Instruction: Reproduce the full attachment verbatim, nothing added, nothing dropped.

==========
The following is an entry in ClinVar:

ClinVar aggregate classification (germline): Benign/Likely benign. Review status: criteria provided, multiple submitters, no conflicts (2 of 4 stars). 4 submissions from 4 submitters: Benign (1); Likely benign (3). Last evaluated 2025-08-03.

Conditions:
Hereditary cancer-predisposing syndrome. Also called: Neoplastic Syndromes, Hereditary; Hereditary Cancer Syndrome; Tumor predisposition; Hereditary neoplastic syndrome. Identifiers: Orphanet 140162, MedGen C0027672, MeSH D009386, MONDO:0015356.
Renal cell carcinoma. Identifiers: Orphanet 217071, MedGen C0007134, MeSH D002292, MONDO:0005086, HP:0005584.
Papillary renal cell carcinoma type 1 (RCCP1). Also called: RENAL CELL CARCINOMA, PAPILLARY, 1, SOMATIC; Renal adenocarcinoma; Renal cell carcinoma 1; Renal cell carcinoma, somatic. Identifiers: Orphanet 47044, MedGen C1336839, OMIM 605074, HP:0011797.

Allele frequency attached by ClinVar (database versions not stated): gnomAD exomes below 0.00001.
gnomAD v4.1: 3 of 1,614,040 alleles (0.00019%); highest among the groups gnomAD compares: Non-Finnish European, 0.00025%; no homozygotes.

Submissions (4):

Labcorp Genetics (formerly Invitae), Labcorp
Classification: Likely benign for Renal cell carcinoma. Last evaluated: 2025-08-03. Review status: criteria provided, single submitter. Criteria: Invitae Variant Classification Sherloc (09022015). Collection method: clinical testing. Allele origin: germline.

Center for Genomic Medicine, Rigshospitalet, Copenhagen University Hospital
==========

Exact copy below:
The following is an entry in ClinVar:

ClinVar aggregate classification (germline): Benign/Likely benign. Review status: criteria provided, multiple submitters, no conflicts (2 of 4 stars). 4 submissions from 4 submitters: Benign (1); Likely benign (3). Last evaluated 2025-08-03.

Conditions:
Hereditary cancer-predisposing syndrome. Also called: Neoplastic Syndromes, Hereditary; Hereditary Cancer Syndrome; Tumor predisposition; Hereditary neoplastic syndrome. Identifiers: Orphanet 140162, MedGen C0027672, MeSH D009386, MONDO:0015356.
Renal cell carcinoma. Identifiers: Orphanet 217071, MedGen C0007134, MeSH D002292, MONDO:0005086, HP:0005584.
Papillary renal cell carcinoma type 1 (RCCP1). Also called: RENAL CELL CARCINOMA, PAPILLARY, 1, SOMATIC; Renal adenocarcinoma; Renal cell carcinoma 1; Renal cell carcinoma, somatic. Identifiers: Orphanet 47044, MedGen C1336839, OMIM 605074, HP:0011797.

Allele frequency attached by ClinVar (database versions not stated): gnomAD exomes below 0.00001.
gnomAD v4.1: 3 of 1,614,040 alleles (0.00019%); highest among the groups gnomAD compares: Non-Finnish European, 0.00025%; no homozygotes.

Submissions (4):

Labcorp Genetics (formerly Invitae), Labcorp
Classification: Likely benign for Renal cell carcinoma. Last evaluated: 2025-08-03. Review status: criteria provided, single submitter. Criteria: Invitae Variant Classification Sherloc (09022015). Collection method: clinical testing. Allele origin: germline.

Center for Genomic Medicine, Rigshospitalet, Copenhagen University Hospital